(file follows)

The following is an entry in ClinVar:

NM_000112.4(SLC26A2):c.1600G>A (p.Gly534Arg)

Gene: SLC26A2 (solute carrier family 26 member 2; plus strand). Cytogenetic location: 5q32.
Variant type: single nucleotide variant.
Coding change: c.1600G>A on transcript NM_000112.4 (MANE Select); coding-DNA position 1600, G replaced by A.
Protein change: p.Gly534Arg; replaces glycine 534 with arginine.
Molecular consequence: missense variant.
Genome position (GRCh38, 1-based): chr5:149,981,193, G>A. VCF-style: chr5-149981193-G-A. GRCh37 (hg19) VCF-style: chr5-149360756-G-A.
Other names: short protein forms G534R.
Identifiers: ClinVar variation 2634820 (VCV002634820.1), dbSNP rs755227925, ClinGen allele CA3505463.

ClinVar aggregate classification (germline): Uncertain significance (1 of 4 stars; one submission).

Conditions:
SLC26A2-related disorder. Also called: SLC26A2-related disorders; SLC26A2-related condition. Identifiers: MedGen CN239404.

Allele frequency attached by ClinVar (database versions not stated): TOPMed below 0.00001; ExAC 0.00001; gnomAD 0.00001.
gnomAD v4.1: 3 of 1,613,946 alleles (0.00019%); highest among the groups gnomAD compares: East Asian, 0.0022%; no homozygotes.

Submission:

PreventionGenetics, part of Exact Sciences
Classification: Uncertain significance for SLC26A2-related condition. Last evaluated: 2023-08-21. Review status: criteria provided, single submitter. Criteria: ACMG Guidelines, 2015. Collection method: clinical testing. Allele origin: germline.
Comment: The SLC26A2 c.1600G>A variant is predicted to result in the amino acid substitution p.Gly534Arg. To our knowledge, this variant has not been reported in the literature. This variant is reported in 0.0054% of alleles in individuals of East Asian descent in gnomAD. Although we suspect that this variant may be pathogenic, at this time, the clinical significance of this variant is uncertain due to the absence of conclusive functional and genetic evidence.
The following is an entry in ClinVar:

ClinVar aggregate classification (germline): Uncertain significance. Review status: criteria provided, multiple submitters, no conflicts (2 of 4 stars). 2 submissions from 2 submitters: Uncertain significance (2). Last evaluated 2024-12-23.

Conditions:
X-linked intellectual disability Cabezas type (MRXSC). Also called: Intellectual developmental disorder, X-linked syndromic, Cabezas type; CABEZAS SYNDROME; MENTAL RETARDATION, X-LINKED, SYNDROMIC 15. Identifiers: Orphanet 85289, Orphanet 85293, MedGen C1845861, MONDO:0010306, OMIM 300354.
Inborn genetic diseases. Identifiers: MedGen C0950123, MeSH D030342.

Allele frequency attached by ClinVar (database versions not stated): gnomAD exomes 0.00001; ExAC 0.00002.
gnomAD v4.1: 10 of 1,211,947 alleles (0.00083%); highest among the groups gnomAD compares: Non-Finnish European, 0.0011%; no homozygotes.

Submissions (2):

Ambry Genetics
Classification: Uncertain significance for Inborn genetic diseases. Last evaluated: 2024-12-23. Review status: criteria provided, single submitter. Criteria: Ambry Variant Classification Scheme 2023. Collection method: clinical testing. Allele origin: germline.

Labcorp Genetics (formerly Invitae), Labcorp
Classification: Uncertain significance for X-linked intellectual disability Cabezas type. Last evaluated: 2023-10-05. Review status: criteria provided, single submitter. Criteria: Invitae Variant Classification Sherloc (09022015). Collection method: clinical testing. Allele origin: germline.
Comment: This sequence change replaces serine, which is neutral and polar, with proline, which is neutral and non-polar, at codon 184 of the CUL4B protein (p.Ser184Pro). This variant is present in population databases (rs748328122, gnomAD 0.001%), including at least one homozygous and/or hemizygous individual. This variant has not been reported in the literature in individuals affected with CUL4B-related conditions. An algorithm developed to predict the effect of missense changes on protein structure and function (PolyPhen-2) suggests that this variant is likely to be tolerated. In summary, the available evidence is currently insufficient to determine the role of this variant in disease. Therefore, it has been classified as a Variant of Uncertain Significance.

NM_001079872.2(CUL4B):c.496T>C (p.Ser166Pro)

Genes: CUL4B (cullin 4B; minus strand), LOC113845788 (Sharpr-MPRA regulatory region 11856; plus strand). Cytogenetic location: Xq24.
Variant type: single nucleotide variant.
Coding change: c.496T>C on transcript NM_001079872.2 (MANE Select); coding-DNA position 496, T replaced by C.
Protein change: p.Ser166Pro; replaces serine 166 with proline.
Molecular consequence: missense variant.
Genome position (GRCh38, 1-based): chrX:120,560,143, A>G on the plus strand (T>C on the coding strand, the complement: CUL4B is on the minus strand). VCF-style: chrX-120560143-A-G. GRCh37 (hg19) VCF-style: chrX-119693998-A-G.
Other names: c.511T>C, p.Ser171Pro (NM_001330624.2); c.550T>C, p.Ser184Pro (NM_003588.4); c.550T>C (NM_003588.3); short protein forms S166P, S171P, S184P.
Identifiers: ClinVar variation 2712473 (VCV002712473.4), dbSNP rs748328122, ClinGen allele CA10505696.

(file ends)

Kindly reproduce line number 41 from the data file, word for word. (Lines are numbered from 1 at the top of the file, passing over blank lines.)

Identifiers: ClinVar variation 2712473 (VCV002712473.4), dbSNP rs748328122, ClinGen allele CA10505696.